by LARRY PRINTZ
photography by ERIC LUSHER
Leaner and more nimble than the flagship Rolls-Royce Phantom, the Ghost retains the classic Rolls character and lavish luxury.
Since its inception more than a century ago, Rolls-Royce has strived to build the finest cars in the world – and it has, an accomplishment easily seen in the company’s current flagship, the Phantom. It was designed from scratch like a bespoke suit, stretching more than 19 feet and starting at a lofty $407,540. But it’s like eating a five-course meal every night: a bit much.
So it’s understandable that you might want your Rolls-Royce just a bit smaller. That’s when it’s time to consider the Rolls-Royce Ghost, 17.1 inches shorter than the Phantom and starting at a much more reasonable $256,650. Calling it an entry-level Rolls-Royce would surely be gauche – if ultimately correct. Unlike the Phantom, the Ghost shares some of its underpinnings with the BMW 760Li. This arguably besmirches Rolls’ pedigree. Even though Rolls-Royce is a subsidiary of German BMW, who wants an Anglicized 7 Series? But in the end, BMW’s ownership doesn’t alter this car’s British character. After all, the House of Windsor, too, is descended from German DNA.
All of the classic Rolls-Royce styling cues are in place. There’s a blunt front end anchored by a gleaming chrome grille, topped by the Spirit of Ecstasy hood ornament, a fixture since 1911. From there, the sculpted hood flows out to the slab sides, then back to the tapered rear. This design is a modern, soft interpretation of the classic Rolls-Royce look without the mass of the Phantom.
But underneath the robes you’ll find a BMW 6.6-liter twin-turbocharged V12 producing a very healthy 563 horsepower and 575 pound-feet of torque to the rear wheels through an eight-speed automatic transmission. That’s enough to effortlessly whisk you and this 5,445-pound sedan to 60 mph in 4.7 seconds. (Of course, the fact that Rolls-Royce quotes figures at all tells you that times have changed. For decades, the automaker described its horsepower merely as “adequate” and torque as “sufficient.”)
As you tap that power, you’ll find that the Ghost doesn’t have a traditional tachometer. Instead, there’s a power reserve gauge. At standstill, you have 100 percent. As you accelerate, your available power declines. It’s quirky, but the Brits are like that. It merely reaffirms what you find once you look further; there’s little doubt that the Ghost possesses the classic Rolls character.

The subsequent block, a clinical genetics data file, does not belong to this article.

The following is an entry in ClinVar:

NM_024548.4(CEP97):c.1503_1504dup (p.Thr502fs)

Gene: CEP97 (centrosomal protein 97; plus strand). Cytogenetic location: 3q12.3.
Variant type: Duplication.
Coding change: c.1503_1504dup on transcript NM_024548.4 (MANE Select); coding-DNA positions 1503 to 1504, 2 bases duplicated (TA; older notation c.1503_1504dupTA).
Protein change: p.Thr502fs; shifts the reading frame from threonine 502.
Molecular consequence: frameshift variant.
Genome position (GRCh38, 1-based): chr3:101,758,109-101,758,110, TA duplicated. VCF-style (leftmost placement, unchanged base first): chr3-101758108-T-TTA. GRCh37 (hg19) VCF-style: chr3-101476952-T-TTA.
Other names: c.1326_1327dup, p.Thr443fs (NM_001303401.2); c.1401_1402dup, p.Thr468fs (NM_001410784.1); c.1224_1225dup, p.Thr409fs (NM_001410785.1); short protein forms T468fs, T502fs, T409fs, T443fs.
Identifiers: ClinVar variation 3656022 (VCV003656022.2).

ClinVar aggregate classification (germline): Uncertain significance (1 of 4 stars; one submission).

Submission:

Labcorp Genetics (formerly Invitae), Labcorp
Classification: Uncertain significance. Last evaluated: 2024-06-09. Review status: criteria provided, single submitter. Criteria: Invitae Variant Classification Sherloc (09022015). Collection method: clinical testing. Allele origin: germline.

The ride is soft and comfortable yet composed. Credit the air suspension, which is sensitive enough to sense and adjust if a rear-seat passenger moves from one side of the car to the other. This ensures that the outside world will be seen but not felt. In fact, when we traversed the worst stretches of interstate highways here, the road felt as if it had been repaved. Despite its magic carpet ride, the Ghost is surprisingly agile, able to tackle the twisties with more athleticism and quiet than you might expect.
And you’ll want to spend time in its lavish cabin, for few automobile interiors can touch the Ghost’s. The rear doors are hinged at the back and can be closed electrically at the touch of a button. Step over the polished steel sill plates and take a seat on the soft, sumptuous leather seats, sourced only from bulls – so there will be no stretch marks – bulls that were raised in pastures free from barbed wire to ensure there are no imperfections. Eight hides are used in each car. Better yet, the seats recline and can be heated or cooled or offer a massage. A rear theater option includes a six-DVD changer to keep you amused. Tray tables can hold your lunch or laptop. You can also get an 18-speaker audio system and rear window curtains. And the whole cabin is accented in wood veneer from a single tree – to ensure that the grain matches throughout.
As for me, I would recommend the squishy soft lamb’s wool floor mats. They’re heavenly.
Of course, all of this comes at a rarefied price, but this is a rarefied car, truly one of the best in the world.